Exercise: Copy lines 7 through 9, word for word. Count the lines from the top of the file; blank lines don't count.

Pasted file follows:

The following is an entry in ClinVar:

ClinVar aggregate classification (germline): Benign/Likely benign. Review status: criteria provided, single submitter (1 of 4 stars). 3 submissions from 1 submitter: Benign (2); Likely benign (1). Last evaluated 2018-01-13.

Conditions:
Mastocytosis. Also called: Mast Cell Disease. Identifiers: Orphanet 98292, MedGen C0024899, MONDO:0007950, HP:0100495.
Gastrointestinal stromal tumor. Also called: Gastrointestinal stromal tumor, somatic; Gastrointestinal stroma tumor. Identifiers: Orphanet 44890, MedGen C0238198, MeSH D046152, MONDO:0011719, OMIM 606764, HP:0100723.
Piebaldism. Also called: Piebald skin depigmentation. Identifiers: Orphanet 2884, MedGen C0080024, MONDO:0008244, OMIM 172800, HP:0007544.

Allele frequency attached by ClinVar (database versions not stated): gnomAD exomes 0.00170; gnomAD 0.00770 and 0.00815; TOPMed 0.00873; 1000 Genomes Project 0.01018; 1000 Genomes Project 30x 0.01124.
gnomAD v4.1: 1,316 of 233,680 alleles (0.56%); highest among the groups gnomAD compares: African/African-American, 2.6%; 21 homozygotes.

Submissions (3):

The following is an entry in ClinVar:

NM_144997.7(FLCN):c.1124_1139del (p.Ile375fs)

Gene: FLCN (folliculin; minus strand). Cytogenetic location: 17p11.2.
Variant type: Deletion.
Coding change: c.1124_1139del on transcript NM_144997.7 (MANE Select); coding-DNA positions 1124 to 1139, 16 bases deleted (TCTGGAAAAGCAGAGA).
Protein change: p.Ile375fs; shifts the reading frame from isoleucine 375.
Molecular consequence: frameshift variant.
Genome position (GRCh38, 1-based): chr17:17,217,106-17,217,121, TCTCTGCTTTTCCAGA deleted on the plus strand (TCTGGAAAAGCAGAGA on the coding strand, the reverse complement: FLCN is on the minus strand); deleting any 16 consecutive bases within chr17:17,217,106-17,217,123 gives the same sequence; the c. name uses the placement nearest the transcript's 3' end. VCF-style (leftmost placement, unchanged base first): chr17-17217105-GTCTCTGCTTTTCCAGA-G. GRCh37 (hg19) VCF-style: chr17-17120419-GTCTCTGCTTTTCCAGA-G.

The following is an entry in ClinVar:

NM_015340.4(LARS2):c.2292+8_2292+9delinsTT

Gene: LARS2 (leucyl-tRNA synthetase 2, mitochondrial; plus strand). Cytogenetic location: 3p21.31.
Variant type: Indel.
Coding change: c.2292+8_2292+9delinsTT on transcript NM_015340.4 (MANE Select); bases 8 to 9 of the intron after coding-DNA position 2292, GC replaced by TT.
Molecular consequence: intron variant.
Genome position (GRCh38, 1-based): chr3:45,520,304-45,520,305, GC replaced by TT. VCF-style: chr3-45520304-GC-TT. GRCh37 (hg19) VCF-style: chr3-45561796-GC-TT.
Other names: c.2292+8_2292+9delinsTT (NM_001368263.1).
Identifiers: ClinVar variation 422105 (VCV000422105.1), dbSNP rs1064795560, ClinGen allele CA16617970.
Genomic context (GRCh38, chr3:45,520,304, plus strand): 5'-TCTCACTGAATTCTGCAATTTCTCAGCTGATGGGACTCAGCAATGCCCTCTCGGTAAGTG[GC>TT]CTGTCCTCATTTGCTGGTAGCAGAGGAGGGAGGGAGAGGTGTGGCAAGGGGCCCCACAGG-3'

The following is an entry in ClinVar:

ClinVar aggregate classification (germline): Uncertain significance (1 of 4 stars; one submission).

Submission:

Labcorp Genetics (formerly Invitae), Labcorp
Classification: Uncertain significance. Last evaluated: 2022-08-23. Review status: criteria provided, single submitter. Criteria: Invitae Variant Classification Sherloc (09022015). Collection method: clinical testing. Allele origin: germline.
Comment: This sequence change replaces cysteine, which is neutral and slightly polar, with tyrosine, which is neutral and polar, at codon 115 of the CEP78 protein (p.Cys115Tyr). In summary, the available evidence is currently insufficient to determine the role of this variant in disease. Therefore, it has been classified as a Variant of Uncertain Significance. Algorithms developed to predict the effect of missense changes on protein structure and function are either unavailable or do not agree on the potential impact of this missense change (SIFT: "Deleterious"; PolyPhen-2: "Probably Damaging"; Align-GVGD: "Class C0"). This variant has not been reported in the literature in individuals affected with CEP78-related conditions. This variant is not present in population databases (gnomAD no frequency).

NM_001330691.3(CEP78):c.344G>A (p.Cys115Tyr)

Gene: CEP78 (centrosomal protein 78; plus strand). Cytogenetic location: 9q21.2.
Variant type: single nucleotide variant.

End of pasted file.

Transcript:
Allele frequency attached by ClinVar (database versions not stated): gnomAD exomes 0.00170; gnomAD 0.00770 and 0.00815; TOPMed 0.00873; 1000 Genomes Project 0.01018; 1000 Genomes Project 30x 0.01124.
gnomAD v4.1: 1,316 of 233,680 alleles (0.56%); highest among the groups gnomAD compares: African/African-American, 2.6%; 21 homozygotes.

Submissions (3):